Sometimes we find ourselves dealing with difficult colleagues and in most cases these ‘difficulties’ are usually resolved relatively easily through talking it out, or more formally through a grievance processes. Yet, what happens when this same employee makes for a difficult working environment for everyone – one will have to question, what is the common denominator?
It is true, we do not have to get along all of the time, but we should at least conduct ourselves in a civil manner, opting for professionalism in the workplace.
What happens if the disharmony goes deeper, challenging the ethos of the working culture?
Understanding the Elements of Incompatibility
The concept of incompatibility is wider than, this person just does not fit in – there is an element of greater harm, whereby it can be shown that these continuous actions of disharmony place the company in potential financial or reputational jeopardy.
Labour Court judge, Mokgoatlheng AJ in the matter of Jabari vs Telkom SA (Pty) Ltd  10 BLLR 924 (LC), stated, “An employer has the prerogative to set reasonable standards pertaining to the harmonious interpersonal relationships in the workplace.”
The Jabari matter further references incompatibility as “the employee’s inability or failure to maintain cordial and harmonious relationships with his peers.”
This inability is considered a form of incapacity and considers the subjective interpersonal relationships within the workplace, from an objective point of view.
As with any dismissal, the courts have stressed the importance of both substance and procedure. If the above can be shown, from an objective point of view, then a dismissal on the grounds of incompatibility will be upheld. Meaning that all other possible avenues have been exhausted and a dismissal is the only other alternative.
Following the correct procedure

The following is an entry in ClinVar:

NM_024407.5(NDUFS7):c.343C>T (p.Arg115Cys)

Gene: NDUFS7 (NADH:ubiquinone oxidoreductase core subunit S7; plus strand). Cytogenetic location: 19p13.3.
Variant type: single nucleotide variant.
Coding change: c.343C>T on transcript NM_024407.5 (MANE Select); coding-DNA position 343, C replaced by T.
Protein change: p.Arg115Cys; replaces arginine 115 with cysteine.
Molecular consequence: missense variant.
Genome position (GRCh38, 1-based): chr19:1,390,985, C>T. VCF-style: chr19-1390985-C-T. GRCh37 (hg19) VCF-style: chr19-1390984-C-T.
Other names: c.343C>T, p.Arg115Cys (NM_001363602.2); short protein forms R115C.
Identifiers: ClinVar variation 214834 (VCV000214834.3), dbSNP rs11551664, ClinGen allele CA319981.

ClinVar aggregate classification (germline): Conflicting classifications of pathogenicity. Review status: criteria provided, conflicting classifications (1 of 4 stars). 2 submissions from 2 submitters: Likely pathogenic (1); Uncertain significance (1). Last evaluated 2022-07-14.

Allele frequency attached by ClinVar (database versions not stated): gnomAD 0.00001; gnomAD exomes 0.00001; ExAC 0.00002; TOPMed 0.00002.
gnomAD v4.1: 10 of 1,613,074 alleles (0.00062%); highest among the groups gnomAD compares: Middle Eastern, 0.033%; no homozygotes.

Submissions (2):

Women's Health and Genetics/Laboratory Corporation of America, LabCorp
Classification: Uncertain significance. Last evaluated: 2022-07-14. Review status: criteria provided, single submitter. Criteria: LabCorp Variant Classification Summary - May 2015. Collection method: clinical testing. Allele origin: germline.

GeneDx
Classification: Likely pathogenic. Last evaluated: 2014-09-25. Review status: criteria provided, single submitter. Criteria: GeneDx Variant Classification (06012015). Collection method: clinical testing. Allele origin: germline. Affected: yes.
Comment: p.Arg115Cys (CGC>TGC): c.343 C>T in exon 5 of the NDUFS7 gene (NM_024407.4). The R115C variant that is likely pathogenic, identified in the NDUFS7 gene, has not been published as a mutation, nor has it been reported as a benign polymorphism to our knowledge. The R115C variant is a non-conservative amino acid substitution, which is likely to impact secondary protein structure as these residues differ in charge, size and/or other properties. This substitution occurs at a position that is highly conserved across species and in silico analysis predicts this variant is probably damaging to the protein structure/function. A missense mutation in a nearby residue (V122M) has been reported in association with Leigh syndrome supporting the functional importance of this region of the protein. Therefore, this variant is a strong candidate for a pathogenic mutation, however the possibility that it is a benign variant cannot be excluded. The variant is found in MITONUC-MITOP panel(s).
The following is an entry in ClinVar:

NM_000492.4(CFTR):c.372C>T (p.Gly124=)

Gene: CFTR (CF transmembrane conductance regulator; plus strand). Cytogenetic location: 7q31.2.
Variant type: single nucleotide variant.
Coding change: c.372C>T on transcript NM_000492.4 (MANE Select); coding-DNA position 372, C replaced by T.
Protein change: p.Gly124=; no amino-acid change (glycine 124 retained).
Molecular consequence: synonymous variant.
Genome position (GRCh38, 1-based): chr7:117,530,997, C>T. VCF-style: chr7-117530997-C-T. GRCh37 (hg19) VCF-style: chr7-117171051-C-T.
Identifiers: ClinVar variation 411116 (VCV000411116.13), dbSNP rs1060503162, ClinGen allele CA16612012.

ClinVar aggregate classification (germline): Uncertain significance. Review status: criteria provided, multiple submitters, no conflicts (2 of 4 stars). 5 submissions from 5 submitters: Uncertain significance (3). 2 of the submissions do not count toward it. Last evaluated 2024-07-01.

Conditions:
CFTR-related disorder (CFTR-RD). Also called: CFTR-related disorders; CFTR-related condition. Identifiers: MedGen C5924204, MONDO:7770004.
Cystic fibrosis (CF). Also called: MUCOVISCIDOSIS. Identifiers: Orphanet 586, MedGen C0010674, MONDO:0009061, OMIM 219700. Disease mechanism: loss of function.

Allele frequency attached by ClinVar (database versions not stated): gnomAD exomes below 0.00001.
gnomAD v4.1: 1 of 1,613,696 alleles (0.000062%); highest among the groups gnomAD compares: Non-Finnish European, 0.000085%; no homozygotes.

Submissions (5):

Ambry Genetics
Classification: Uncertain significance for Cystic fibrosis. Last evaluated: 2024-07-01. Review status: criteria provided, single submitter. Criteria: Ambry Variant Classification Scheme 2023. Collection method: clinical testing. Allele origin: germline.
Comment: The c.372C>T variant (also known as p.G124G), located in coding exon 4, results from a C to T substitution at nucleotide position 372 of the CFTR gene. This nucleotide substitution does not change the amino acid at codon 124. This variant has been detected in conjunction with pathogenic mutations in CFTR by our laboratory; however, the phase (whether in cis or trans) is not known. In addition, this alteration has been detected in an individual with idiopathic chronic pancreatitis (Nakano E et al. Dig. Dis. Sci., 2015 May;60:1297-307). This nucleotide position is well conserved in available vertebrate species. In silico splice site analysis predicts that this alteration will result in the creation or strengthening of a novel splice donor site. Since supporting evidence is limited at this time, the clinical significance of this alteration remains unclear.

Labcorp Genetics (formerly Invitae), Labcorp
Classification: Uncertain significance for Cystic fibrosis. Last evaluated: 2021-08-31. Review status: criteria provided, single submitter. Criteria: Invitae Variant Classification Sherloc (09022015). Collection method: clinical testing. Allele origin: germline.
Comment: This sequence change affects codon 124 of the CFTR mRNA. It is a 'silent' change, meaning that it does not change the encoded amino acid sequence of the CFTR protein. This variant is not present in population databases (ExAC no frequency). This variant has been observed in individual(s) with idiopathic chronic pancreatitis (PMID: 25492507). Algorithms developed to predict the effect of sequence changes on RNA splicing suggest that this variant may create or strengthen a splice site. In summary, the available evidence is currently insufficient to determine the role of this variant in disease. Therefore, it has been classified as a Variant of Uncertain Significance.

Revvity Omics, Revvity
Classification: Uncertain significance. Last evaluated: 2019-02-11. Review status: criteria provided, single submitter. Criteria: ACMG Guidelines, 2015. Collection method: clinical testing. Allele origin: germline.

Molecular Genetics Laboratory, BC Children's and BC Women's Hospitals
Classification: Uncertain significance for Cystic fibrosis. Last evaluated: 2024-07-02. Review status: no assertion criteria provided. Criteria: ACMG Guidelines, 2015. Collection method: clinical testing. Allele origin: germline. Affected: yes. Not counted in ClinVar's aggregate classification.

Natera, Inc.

The correct procedure for an incompatibility dismissal as cited in the matter of Wright vs St. Mary’s Hospital (1992) 13 ILJ 987 (IC) at 1004H and mentioned in the Jabari matter at 937, explains that:
“The employee must be advised what conduct allegedly causes disharmony; who has been upset by the conduct; what remedial action is suggested to remove the incompatibility; that the employee be given a fair opportunity to consider the allegations and prepare his reply thereto; that he be given a proper opportunity of putting his version; and where it is found that he was responsible for the disharmony, he must be given a fair opportunity to remove the cause for disharmony.”
From the above it is clear that the employer bears the onus of proof, and that the employee must be given an opportunity to improve or rectify the behaviour (i.e. through counselling or progressive discipline).
In the Jabari matter, an employee was dismissed on the basis that his “attitude, behaviour and general personality” was incompatible with the employer’s corporate culture. The court, in this instance found that the dismissal was unfair, in that the employer had failed to follow due procedure, in that the employee was not afforded an opportunity to remedy the interpersonal relationships.
Prospects of Success
As can be seen from the above, that whilst the courts confirm that incompatibility exists as a valid ground for termination of employment, the likelihood of a successful dismissal on that basis, is rather slim.
However, in the CCMA matter of Miyeni vs Chillibush Communications (Pty) Ltd (2010) 19 CCMA 8.3.1, the Arbitrator confirmed that a higher degree of expectation rests on the shoulders of senior employees. In this matter a Managing Director was removed from his position by the Board of Trustees, because of his “incompatibility to fit the corporate culture” of the employer, Miyeni was afforded a reasonable opportunity to present his case, but failed to exercise that right, in that he failed to attend the meeting. The Arbitrator found that this constituted a reasonable ground for dismissal, finding that his dismissal was both substantively and procedurally fair.
Although the Miyeni matter was not tested outside of the CCMA, the courts have confirmed the principle of incompatibility as a valid ground for dismissal, provided that the correct procedure is followed, further re-iterating that senior employees will carry a greater expectation of ‘fitting into a company’s corporate climate,’ and creating an amicable working environment for all.
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